This is the prompt for all UC applicants but I'm a transfer student. Feedback is much appreciated!! Thank you
I always felt I got the short end of the stick. I could recall a time when I was skimming through antique family albums; my sister, who is nine years my senior, had several albums that mapped her whole childhood, from infancy to middle school. I could only find one album of myself that was scarcely filled half-way. I then realized my own incompetence; becoming salient of the differences between my sister and I. Although my sister was showered with attention, I, in fact looked up to her. She was the only one I could communicate with because of the frustration of a language barrier between myself and my parents. I wondered why they were not able to afford an afterschool program for me to learn Korean, yet they were able to send my sister to learn ballet. Rather than feeling loathsome, I felt that I needed to prove myself in a positive way. It wasn't until I chose to live on my own to start college that I found that opportunity.
My independence started with the realization that I was now in control of my own life and that I am my own responsibility. When I started college, I started making goals for myself and in the process my interest in family dynamics led me to develop a passion for psychology. I also took a Korean course in hopes of bridging the gap that I had between me and my parents that was widening over the years. I've built my confidence and self-esteem by surrounding myself with friends that were just as determined, hard-working and motivated as I am. I learned to enjoy studying because I recognized the value of the reward I got in the end. After my first year of getting impressive grades and being entitled to a spot on the dean's list for achieving high grades, I became drunk with ambition. To my surprise, this became more than just proving to my parents that I can be as outstanding as my sister. I decided that I wanted to accomplish everything my parents thought I couldn't do and even more. Not only have I become my own person, reaching for her own goals and aspirations, I became a better person - determined, hard-working, and intelligent.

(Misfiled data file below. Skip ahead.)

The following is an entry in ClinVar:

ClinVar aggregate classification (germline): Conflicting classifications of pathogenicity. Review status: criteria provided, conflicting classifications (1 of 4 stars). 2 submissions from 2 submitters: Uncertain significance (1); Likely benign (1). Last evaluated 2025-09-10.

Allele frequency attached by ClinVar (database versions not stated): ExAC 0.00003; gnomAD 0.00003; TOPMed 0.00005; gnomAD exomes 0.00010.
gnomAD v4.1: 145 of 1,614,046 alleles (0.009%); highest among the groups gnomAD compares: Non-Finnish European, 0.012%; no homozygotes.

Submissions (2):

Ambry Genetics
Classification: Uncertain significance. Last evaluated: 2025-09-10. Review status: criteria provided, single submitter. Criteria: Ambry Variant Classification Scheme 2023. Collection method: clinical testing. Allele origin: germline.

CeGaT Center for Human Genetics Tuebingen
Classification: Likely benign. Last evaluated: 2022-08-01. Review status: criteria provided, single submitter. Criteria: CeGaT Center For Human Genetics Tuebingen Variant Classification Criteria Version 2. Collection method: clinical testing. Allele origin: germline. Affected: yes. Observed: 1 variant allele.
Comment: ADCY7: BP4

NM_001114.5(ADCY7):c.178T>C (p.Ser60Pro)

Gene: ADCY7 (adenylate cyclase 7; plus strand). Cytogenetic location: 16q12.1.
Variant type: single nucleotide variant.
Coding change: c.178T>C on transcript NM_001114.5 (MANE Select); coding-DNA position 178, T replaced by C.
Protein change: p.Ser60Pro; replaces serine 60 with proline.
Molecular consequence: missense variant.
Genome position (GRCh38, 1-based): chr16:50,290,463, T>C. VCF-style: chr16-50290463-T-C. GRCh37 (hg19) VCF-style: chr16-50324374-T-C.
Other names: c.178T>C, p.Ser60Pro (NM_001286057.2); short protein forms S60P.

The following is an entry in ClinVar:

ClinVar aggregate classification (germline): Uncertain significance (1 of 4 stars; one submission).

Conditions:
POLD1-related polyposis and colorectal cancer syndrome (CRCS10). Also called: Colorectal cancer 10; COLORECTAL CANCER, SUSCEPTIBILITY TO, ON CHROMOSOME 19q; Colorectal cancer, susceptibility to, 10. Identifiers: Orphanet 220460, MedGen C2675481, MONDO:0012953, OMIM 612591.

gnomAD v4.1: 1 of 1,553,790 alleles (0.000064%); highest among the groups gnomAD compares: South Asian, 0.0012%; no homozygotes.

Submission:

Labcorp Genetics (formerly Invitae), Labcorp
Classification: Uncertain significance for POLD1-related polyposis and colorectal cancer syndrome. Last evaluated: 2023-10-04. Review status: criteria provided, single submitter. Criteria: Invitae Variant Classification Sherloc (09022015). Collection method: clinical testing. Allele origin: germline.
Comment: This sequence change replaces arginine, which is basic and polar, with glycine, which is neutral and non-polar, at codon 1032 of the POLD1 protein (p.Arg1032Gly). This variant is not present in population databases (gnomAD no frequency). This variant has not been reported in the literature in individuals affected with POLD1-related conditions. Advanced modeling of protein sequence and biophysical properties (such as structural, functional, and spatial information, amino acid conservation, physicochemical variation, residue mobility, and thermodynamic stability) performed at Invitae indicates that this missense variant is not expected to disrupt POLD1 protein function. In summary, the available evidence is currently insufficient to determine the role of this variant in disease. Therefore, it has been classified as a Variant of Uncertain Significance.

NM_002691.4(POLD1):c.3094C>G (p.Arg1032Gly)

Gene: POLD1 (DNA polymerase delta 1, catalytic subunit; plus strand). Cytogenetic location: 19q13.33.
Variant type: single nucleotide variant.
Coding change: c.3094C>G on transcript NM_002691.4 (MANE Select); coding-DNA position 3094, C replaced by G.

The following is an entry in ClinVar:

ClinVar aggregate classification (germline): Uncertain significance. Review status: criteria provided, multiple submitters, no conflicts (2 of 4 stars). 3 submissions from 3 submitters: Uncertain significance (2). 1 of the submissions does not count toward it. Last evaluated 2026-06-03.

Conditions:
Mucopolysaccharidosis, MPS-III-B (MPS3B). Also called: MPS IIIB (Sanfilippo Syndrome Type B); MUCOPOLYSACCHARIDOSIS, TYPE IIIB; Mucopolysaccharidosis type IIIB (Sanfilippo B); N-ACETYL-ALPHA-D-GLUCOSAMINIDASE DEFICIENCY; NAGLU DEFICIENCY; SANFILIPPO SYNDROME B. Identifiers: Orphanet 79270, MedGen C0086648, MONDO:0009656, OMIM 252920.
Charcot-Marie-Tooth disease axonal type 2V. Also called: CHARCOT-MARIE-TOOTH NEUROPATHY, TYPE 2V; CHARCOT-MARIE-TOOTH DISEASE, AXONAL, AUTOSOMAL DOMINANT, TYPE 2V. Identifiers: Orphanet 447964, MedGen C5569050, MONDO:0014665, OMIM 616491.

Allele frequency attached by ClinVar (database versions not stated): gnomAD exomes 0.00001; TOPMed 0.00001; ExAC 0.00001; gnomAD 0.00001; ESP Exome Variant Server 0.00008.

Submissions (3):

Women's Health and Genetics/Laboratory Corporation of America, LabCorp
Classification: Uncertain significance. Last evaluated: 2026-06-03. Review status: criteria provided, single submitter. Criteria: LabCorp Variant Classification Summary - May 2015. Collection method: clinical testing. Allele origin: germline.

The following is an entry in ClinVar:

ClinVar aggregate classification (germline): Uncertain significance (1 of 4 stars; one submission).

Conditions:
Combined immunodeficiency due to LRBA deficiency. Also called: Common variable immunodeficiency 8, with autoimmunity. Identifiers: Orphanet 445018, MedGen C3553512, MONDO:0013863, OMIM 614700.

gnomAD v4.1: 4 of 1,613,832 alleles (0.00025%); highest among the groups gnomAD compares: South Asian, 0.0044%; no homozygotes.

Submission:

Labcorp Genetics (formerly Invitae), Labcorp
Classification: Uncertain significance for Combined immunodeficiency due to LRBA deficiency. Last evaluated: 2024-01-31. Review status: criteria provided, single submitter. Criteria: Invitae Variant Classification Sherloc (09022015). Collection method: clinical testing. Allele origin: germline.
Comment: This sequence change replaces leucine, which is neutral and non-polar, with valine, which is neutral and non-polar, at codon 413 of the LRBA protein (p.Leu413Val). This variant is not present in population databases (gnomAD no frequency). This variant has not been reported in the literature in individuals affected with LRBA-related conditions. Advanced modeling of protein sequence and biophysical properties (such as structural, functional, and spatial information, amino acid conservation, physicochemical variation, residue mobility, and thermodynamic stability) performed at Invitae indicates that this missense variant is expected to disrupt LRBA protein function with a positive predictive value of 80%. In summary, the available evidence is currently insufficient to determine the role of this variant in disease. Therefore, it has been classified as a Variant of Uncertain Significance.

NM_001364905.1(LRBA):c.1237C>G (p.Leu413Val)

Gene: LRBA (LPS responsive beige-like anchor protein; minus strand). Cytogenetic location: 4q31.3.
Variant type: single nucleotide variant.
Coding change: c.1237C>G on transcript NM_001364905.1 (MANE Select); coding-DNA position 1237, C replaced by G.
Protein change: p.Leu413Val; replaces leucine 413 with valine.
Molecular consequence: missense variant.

I have never tasted victory in a big game before, but I felt like I had won something so valuable that no trophy could compare. The struggle during my childhood to gain the approval of my parents is something that I take pride in, because it encouraged me to try my best in everything I do. I experienced self-growth with that struggle and it also opened up the doors to my potential. Looking back at those albums, I realized that the number of pictures didn't matter anymore; the fulfilling experiences I had gained were the most important to me.